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Cupids playing with a lyre_ Roman fresco from Herculaneum_edited_edited_edited_edited_edit

Αν η μισή μου καρδιά


Αν η μισή μου καρδιά,
βρίσκεται, γιατρέ, εδω πέρα
η άλλη μισή
στην Κίνα βρίσκεται
Με τη στρατιά που κατεβαίνει
προς το κίτρινο ποτάμι
η άλλη μισή στην Κίνα βρίσκεται
Κι ύστερα, γιατρέ, την κάθε αυγή
την κάθε αυγή, γιατρέ, με τα χαράματα,
πάντα η καρδιά μου στην Ελλάδα τουφεκίζεται

Κι ύστερα, δέκα χρόνια τώρα, μα γιατρέ
που τίποτα δεν έχω μες στα χέρια μου
να δώσω στο φτωχό λαό μου
τίποτα πάρεξ ένα μήλο
ένα κόκκινο μήλο, την καρδιά μου.


If half of my heart
is here, doctor
the other half
is in China
With the army that descends
towards the Yellow River
the other half is in China
And then, doctor, every morning
every morning doctor, at the crack of dawn
my heart always gets shot in Greece

And then, it’s been ten years now, doctor
that I have nothing in my hands
to give to my poor people
nothing, but an apple
a red apple; my heart


The verb [βρίσκω – βρω] ‘to find’ is frequently used in the passive voice to denote location. Therefore, [βρίσκομαι – βρεθώ] ‘to be found’ can also mean ‘to be located, to be situated'. It is used a lot in geography, and you will often find it in Wikipedia articles that are about any type of location – cities, countries, mountains, etc.


Δεν έχω ιδέα πού βρισκόμαστε – I have no clue where we are

However, βρίσκομαι can also mean ‘to meet up with someone’.


Βρίσκεστε ποτέ με τη Μαρία; – Do you ever meet with Maria?

Πότε θα βρεθούμε; – When are we meeting?

A euphemistic extension of this meaning is ‘to occasionally have sex with someone without commitment’.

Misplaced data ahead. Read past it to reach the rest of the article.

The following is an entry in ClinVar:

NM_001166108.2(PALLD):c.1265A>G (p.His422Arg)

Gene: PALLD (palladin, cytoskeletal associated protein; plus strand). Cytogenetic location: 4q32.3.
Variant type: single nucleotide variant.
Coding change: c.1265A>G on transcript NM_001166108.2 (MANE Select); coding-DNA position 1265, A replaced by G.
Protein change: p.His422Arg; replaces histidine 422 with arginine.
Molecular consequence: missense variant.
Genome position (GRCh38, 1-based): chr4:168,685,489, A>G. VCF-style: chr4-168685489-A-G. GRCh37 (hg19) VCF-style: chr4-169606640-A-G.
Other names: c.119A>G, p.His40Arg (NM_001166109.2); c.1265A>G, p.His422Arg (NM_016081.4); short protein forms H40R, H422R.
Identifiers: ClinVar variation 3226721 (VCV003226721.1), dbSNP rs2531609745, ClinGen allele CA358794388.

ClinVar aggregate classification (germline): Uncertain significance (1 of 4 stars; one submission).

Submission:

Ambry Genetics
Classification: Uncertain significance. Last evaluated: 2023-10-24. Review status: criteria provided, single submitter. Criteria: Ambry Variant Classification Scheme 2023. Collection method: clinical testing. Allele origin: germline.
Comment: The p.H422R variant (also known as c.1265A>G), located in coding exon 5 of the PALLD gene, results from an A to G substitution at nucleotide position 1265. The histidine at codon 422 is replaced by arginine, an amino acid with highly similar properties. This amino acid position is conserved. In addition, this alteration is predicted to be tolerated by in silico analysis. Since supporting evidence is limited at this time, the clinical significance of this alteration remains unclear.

Δεν είναι ότι είχαμε σχέση, απλώς βρισκόμασταν. – It’s not like we were in a relationship, we were just hooking up.

The passive voice of the verb 'to find' can be used to mean ‘to be located’ in other languages as well, such as Italian trovarsi, Spanish encontrarse, and Russian находиться. The Spanish verb also features the meaning ‘to meet up’, just like in Greek.

εδώ πέρα

The phrase εδώ πέρα is an emphatic and at times more precise way to say ‘here’, ‘right here’ or ‘over here’. It could perhaps be hypothesised that εδώ πέρα emerged by analogy, from εκεί πέρα ‘over there’. The word πέρα means ‘beyond’, ‘yonder’, has existed since Antiquity, and has given rise to the Modern Greek verb περνάω ‘to pass’, ‘to cross over’.


The word αυγή means ‘dawn’, yet here it is translated as ‘morning’ so that the translation reads better. It can also be a name for a woman, Αυγή, just like Dawn in English, or Aurora in other languages.


The word πάρεξ is very literary and arguably not very useful to the average learner, unless they study Greek academically. The most common word for ‘except’ is εκτός [lit: outside] or εκτός από ‘except for’, ‘apart from’.

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